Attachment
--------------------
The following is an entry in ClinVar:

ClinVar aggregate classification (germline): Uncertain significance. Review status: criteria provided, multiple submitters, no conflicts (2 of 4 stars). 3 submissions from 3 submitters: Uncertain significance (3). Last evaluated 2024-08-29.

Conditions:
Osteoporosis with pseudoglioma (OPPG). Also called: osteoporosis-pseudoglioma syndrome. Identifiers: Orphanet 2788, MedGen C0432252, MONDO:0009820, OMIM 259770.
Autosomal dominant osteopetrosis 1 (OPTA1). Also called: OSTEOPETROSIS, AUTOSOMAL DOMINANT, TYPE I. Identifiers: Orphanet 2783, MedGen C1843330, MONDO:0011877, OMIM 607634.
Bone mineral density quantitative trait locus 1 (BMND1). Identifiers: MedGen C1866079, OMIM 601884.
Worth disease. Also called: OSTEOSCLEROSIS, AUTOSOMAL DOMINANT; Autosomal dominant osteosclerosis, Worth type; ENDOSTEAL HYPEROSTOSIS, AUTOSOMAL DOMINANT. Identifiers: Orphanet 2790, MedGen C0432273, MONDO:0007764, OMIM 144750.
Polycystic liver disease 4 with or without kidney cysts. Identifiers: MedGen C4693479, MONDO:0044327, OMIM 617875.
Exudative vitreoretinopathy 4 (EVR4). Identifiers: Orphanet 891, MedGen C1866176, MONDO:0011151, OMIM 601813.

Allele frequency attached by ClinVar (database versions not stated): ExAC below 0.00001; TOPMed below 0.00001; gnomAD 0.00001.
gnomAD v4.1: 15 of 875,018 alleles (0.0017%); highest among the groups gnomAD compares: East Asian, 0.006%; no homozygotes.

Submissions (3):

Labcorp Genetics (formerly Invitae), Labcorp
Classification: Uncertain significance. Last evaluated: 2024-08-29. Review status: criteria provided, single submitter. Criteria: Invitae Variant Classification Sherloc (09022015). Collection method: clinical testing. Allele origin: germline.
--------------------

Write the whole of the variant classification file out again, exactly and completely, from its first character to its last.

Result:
The following is an entry in ClinVar:

ClinVar aggregate classification (germline): Uncertain significance. Review status: criteria provided, multiple submitters, no conflicts (2 of 4 stars). 3 submissions from 3 submitters: Uncertain significance (3). Last evaluated 2024-08-29.

Conditions:
Osteoporosis with pseudoglioma (OPPG). Also called: osteoporosis-pseudoglioma syndrome. Identifiers: Orphanet 2788, MedGen C0432252, MONDO:0009820, OMIM 259770.
Autosomal dominant osteopetrosis 1 (OPTA1). Also called: OSTEOPETROSIS, AUTOSOMAL DOMINANT, TYPE I. Identifiers: Orphanet 2783, MedGen C1843330, MONDO:0011877, OMIM 607634.
Bone mineral density quantitative trait locus 1 (BMND1). Identifiers: MedGen C1866079, OMIM 601884.
Worth disease. Also called: OSTEOSCLEROSIS, AUTOSOMAL DOMINANT; Autosomal dominant osteosclerosis, Worth type; ENDOSTEAL HYPEROSTOSIS, AUTOSOMAL DOMINANT. Identifiers: Orphanet 2790, MedGen C0432273, MONDO:0007764, OMIM 144750.
Polycystic liver disease 4 with or without kidney cysts. Identifiers: MedGen C4693479, MONDO:0044327, OMIM 617875.
Exudative vitreoretinopathy 4 (EVR4). Identifiers: Orphanet 891, MedGen C1866176, MONDO:0011151, OMIM 601813.

Allele frequency attached by ClinVar (database versions not stated): ExAC below 0.00001; TOPMed below 0.00001; gnomAD 0.00001.
gnomAD v4.1: 15 of 875,018 alleles (0.0017%); highest among the groups gnomAD compares: East Asian, 0.006%; no homozygotes.

Submissions (3):

Labcorp Genetics (formerly Invitae), Labcorp
Classification: Uncertain significance. Last evaluated: 2024-08-29. Review status: criteria provided, single submitter. Criteria: Invitae Variant Classification Sherloc (09022015). Collection method: clinical testing. Allele origin: germline.